Vanessa Jonsson, City of Hope Beckman Research Institute
Adaptive clinical trial design to address acquired resistance and therapeutic failure

Oct 1, 2018, 2:00pm; EEB 132


One of the challenges facing immunotherapy as a durable therapeutic approach in a variety of metastatic cancers is the development of acquired resistance and subsequent therapeutic failure. Widespread clinical applicability of immunotherapy to solid tumors depends on the understanding of response and resistance mechanisms that are mediated by evolving interactions between the immune system and cancer cells. These dynamic interactions are increasingly being identified through longitudinal molecular analysis and immunological profiling and combine to produce an evolving measure of a patient’s cancer-immune status. However, cancer immune dynamics have yet to be formally quantified and studied as an evolutionary process in the context of immunotherapy clinical trials. To address this, we propose a method to integrate high dimensional, heterogeneous, longitudinal patient-derived cancer and immunological clinical data sets to identify cancer immune dynamics as well as a control theoretic method to preemptively address the onset of resistance through the prediction and synthesis of actionable immunotherapy combination strategies. We apply these methods to genomic and immunological data collected from a patient with recurrent multifocal glioblastoma that elicited a complete response and eventually recurred while enrolled in City of Hope's ongoing IL13R-alpha2-targeting chimeric antigen (CAR) T cell trial for patients with recurrent glioblastoma. We show that dynamic treatment strategies are necessary for the control of tumors with high antigen heterogeneity and propose this as a framework by which to assess the effectiveness of adaptive clinical trial design and patient stratification for combination immunotherapy trials.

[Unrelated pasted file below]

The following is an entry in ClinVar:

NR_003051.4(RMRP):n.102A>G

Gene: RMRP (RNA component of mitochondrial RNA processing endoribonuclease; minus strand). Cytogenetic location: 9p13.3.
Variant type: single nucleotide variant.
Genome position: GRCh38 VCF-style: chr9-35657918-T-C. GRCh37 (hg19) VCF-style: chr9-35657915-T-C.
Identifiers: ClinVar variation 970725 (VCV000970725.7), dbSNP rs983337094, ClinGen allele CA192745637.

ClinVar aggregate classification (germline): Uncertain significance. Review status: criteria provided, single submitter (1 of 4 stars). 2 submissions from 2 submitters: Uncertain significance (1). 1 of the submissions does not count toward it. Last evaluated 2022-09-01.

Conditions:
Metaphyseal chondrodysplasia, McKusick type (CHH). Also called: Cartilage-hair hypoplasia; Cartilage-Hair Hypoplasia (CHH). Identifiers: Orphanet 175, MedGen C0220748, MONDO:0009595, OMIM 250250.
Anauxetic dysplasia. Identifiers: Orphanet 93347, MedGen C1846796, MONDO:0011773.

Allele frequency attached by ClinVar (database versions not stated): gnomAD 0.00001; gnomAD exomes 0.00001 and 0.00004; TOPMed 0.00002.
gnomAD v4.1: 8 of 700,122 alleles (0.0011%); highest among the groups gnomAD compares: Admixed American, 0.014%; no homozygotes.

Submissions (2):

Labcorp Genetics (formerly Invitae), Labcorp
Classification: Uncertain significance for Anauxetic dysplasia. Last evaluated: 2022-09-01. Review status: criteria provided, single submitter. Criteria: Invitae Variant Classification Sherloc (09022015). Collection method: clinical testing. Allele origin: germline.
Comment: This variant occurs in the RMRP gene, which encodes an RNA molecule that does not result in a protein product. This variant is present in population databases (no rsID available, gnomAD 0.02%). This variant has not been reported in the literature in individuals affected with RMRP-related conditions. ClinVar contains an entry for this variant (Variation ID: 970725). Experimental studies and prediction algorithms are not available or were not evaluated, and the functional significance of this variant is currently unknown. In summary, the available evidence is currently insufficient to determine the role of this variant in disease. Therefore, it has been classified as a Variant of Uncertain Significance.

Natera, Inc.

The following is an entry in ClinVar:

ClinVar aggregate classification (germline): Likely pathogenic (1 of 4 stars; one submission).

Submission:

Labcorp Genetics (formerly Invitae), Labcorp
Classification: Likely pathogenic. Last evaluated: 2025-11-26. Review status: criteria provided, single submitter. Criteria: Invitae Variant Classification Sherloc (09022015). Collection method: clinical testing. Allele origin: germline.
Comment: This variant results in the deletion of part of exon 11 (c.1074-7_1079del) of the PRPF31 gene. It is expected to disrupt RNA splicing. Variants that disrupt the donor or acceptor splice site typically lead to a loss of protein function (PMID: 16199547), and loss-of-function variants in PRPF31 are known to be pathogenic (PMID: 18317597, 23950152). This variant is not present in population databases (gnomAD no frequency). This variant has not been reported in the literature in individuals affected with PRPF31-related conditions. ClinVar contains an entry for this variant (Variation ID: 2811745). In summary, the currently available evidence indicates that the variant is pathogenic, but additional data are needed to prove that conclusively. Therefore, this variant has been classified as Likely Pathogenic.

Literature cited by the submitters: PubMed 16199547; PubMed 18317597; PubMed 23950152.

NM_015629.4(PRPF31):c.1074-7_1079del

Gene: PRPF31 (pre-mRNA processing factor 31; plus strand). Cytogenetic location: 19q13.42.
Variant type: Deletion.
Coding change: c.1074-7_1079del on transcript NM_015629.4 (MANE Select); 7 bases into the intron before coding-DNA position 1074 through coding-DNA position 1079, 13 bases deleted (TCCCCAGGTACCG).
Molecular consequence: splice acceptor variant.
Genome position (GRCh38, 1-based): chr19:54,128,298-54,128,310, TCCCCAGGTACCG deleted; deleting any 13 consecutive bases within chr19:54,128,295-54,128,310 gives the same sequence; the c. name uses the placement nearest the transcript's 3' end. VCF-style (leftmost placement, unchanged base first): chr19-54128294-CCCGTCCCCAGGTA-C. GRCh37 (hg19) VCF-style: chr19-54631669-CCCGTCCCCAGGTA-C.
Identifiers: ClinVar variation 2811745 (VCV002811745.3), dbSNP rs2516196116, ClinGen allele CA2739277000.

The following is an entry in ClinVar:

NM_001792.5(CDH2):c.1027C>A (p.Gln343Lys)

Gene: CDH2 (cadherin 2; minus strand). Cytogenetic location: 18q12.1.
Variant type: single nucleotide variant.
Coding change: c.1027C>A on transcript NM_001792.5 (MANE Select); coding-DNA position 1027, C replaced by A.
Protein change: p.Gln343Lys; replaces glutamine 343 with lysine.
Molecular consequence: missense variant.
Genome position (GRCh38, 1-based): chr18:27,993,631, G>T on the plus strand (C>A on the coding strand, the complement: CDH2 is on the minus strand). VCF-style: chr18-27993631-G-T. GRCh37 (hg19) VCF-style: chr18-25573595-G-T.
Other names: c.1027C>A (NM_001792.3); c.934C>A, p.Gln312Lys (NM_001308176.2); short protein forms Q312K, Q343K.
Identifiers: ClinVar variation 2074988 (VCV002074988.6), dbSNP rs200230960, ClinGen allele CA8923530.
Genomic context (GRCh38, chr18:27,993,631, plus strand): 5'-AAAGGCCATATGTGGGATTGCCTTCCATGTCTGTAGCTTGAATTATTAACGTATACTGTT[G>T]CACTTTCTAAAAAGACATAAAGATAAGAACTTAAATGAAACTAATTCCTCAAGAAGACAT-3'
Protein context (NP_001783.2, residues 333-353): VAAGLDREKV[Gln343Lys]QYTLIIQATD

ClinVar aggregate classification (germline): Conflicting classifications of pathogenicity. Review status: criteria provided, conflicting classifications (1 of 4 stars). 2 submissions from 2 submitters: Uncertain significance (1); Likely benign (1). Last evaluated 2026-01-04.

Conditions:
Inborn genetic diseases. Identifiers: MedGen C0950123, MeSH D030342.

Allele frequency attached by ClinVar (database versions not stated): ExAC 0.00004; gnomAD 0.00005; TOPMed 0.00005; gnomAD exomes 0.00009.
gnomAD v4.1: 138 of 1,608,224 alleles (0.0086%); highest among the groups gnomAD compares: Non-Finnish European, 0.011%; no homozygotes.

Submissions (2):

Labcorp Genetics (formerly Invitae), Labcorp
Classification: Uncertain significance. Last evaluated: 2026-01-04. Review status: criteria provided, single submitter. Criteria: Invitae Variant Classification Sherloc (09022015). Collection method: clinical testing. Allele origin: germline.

Vanessa Jonsson is an assistant research professor in the and Department of Hematology and Hematopoietic Cell Transplantation and leader of the Computational Immuno-Oncology group in the T Cell Immunotherapy Program at City of Hope. Her research program in computational biology focusses on the integration, mathematical modeling and analysis of large-scale, longitudinal genomic, transcriptomic and immunological data from clinical studies to inform and address the mechanisms of immune-resistant cancer progression. In 2015, Vanessa completed her PhD at Caltech, where she was advised by Richard Murray and David Baltimore. She is a principal investigator on a Parker Institute for Cancer Immunotherapy award to model the evolution of cancer immunity during immunotherapy trials and co-investigator on a California Institute of Regenerative Medicine (CIRM) award to study response and resistance in a phase I CAR T cell trial targeting malignant glioma. She is the recipient of the NIH and NCI career development award in clinical oncology (K12), with a focus on immuno-oncology.